I finally found a blog that truly helps me! I am going in this Thursday morning for open heart surgery to repair a large Atrial Septal Defect. I’m 45, have 3 young kids, and I’m terrified. This blog helps me define my fears, face the fact that the time in the hospital is going to be an enormous challenge, but that I can follow this blog as I get through it to compare experiences and look forward to healing. Thank you thank you THANK. YOU. I will be referring your blog to others so that they can both read and see images of what will happen in OHS. I showed my kids the picture of your scar and they all said, “That’s not that bad Mom”. I’m so glad they won’t have the shock effect seeing mine. Big hug to you for being so brave and sharing your experience with others. Wish me luck on Thursday May 23rd!

  44. I just wanted to thank you. I love your blog and wish you all the best for your recovery.

    I’m also a proud owner of the zipper style scar, and the proudly the only ice hockey cyborg in the UK, having had a pacemaker fitted in 2004. Whereas my operation was many years ago and I’m lucky, I don’t remember it, my thoughts are with you going through rehab, after my pacemaker it was tough, frustrating and dull (not more swimming!) but so very worth it.

    Keep setting yourself goals and keep going. All us are on the same team in recovery!

    All the best.

    Paul

  45. lucyarnett

    Hi, my name is Lucy. I am going to have the same operation on Wednesday this week. Your blog has really helped me understand what I have to go through and I thank you very much for that. It has also inspired me to do my own blog and I was wondering how you are doing now and how your cardiac rehab is going.

    Best wishes,

    Lucy

  46. Anthony DiLemme

    Summer,
    I too am going through the same procedure in a few months. I followed you through your experience and was inspired. I decided to do the same thing and blog about it! So far it is a great release so I don’t bottle things up. check it out: http://robovalve.wordpress.com/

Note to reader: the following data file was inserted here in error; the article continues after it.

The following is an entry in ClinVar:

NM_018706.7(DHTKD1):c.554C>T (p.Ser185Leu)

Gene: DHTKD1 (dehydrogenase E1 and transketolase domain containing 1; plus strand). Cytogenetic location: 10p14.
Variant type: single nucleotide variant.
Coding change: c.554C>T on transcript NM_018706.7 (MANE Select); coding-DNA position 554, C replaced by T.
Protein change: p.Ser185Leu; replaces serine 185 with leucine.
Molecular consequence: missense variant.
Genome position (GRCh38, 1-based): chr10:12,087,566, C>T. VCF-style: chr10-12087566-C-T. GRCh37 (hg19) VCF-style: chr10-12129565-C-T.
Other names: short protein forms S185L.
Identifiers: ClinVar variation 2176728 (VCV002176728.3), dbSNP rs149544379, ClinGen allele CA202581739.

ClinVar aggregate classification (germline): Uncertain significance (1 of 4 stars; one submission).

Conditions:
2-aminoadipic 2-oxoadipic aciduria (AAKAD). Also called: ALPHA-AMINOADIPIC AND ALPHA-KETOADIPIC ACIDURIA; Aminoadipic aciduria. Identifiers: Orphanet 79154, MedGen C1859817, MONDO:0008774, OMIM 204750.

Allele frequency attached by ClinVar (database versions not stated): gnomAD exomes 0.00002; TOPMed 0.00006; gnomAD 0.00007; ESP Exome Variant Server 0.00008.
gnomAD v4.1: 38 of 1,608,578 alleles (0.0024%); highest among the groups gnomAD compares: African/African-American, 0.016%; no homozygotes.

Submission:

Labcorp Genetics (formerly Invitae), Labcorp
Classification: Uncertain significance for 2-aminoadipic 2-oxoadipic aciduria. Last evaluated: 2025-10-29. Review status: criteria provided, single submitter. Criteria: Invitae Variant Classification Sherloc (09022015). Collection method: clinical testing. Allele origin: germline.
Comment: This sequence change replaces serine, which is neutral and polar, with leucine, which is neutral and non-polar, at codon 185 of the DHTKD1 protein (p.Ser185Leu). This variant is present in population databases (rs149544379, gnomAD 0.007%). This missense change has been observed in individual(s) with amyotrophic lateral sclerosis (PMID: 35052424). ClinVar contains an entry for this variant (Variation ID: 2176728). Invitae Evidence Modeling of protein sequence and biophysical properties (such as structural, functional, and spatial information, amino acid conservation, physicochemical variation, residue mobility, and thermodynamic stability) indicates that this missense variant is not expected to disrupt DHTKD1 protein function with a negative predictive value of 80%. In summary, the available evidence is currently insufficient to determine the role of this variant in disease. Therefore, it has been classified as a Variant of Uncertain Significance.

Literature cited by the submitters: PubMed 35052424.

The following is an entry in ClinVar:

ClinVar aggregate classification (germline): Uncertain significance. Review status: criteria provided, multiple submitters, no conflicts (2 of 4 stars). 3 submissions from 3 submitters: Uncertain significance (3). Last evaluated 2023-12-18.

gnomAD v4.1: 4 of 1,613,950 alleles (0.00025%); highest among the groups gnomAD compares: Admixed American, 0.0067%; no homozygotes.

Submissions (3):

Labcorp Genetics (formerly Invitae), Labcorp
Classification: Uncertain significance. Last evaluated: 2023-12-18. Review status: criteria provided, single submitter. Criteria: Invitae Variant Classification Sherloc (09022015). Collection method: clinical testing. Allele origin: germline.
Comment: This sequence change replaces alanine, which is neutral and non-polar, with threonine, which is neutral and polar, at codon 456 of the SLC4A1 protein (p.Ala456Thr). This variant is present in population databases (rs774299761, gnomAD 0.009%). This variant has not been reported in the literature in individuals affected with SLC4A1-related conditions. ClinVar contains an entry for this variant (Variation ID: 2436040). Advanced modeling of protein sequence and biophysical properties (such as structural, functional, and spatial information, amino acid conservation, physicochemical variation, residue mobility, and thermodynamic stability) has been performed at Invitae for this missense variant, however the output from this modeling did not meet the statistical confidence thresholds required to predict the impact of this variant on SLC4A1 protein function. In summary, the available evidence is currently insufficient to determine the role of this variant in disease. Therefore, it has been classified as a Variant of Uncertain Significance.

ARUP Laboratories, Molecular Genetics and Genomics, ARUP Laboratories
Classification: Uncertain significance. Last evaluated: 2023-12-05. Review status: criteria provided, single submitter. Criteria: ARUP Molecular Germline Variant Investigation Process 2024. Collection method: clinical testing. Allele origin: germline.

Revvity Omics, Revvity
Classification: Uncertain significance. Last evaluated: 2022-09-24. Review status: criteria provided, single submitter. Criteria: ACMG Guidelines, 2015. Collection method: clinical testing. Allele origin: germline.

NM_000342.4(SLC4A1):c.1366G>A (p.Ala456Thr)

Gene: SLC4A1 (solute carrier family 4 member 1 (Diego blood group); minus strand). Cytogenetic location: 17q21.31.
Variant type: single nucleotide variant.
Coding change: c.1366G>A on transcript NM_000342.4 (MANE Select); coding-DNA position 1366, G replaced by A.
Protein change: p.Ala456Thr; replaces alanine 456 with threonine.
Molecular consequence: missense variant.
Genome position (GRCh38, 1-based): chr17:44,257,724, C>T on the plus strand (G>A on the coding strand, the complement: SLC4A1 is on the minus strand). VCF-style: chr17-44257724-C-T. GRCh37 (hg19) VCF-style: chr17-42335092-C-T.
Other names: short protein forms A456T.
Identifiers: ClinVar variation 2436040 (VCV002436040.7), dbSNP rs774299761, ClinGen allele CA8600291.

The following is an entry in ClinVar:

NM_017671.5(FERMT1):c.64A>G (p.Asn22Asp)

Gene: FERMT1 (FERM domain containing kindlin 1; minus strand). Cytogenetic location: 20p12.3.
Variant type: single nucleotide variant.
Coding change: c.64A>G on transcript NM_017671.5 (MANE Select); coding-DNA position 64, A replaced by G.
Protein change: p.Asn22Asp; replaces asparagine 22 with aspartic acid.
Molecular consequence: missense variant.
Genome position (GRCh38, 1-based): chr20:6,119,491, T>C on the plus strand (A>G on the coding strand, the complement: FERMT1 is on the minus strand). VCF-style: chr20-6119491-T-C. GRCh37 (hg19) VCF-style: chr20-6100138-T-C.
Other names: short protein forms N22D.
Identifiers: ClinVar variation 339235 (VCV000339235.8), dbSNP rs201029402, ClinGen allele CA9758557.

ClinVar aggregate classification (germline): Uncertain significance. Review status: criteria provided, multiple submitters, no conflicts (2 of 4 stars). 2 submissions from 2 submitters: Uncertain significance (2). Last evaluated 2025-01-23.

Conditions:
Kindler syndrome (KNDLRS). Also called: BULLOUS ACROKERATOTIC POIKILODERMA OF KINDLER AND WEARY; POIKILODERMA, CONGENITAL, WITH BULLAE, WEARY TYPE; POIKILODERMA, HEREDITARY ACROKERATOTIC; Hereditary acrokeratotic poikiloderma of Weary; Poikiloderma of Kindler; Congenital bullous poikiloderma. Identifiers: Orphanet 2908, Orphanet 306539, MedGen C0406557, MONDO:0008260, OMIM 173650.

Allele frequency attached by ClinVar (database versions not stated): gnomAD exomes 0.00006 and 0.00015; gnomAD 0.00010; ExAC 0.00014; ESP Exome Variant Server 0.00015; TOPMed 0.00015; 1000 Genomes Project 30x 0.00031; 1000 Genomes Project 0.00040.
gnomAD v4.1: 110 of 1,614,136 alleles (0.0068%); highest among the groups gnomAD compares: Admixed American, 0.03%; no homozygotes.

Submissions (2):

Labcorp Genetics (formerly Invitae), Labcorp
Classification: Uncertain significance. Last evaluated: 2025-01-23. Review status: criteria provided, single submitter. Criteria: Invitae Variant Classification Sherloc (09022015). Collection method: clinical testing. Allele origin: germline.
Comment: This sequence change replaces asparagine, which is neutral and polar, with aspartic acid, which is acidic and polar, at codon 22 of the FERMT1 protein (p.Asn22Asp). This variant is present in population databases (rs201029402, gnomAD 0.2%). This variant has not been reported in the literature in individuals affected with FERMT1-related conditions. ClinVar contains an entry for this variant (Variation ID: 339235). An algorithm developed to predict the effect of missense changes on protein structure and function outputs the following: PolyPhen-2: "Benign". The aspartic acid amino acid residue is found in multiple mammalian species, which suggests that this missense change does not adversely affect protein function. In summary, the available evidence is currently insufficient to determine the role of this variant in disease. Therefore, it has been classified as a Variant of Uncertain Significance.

47. kateamus

    Hi defective heart girl,

    I’m so happy to have found your blog. In a random string of occurrences a week after having my baby, I was diagnosed with an ascending aortic aneurysm (5.2 cm). Super weird, because there’s no history of heart problems or early death anywhere in my family, and I’m a thirty year old healthy woman. I’m scheduled for valve-sparing aortic repair in two weeks. Due to the similarity of our circumstances, I got a lot out of your blog, and can’t tell you how much I appreciate it. All I was finding before was pamphlets written by and for fat old men who had bypass surgery, and were mostly concerned with not being able to have McDonalds or play golf. Your notes through surgery and on your recovery both provided me with a reality check on what it would actually be like, and hope on what it could end up as. It makes me happy to see you doing so well. Thanks again.

    Kate in Austin

    • Hi Kate, I’m so glad this helps. Truthfully, I’m still recovering in some ways (despite that last entry). I would say the biggest thing I did was underestimate the time it takes to heal, both physically and emotionally. In some ways, I think I was conditioned to think it would go smoothly as people kept telling me how much easier it would be since I was young and otherwise healthy. I’m sure that’s true to some extent, but it definitely turned out to be a lot harder than I was expecting. I hope you have a good support system of friends and family! Please feel free to ping me if you have any additional questions or if you need to vent after surgery. Take care and good luck!

      • kateamus

        Thanks for the reply, DHG! My surgeon is leading me to believe the same – he told me that I wouldn’t know I had heart surgery in three months. I’m not calling him a liar, but I don’t know that I believe him. He said I shouldn’t lift over 20 lbs during recovery, which my son weighs less than, but something tells me that I won’t be able to pick him up for at least few weeks afterwards. I’m not a runner like you, but I’ve always been strong and the activities I enjoy are high-impact (Krav Maga, Vinyasa yoga, Crossfit, etc), so I’m worried about being able to resume those. Luckily, my husband can work from home during my recovery, and my mom and dad will be staying with us for the first couple weeks, and sporadically afterwards.

        Emotionally, this is so isolating. I have a newborn, so I can’t really go out and live it up before the surgery. I JUST got done recovering from my C-Section, where I got cut in half crosswise, and now I’m preparing to get cut in half lengthwise. It’s heartening to read young peoples’ stories like yours, but I feel even removed from those. Don’t get me wrong, I’m SUPER grateful to have had the OB that I did – if I’d pushed through a vaginal delivery, I probably would have burst my aneurysm and died. My son provides so much distraction and motivation to recover from the surgery. I’m so bummed that I won’t be able to pick him up, or barely hold him for weeks after the surgery. However, I feel like I just went through a major change becoming a mother, and now I’m about to go through another. My friends and family are trying so hard to be empathetic, but they can’t possibly understand.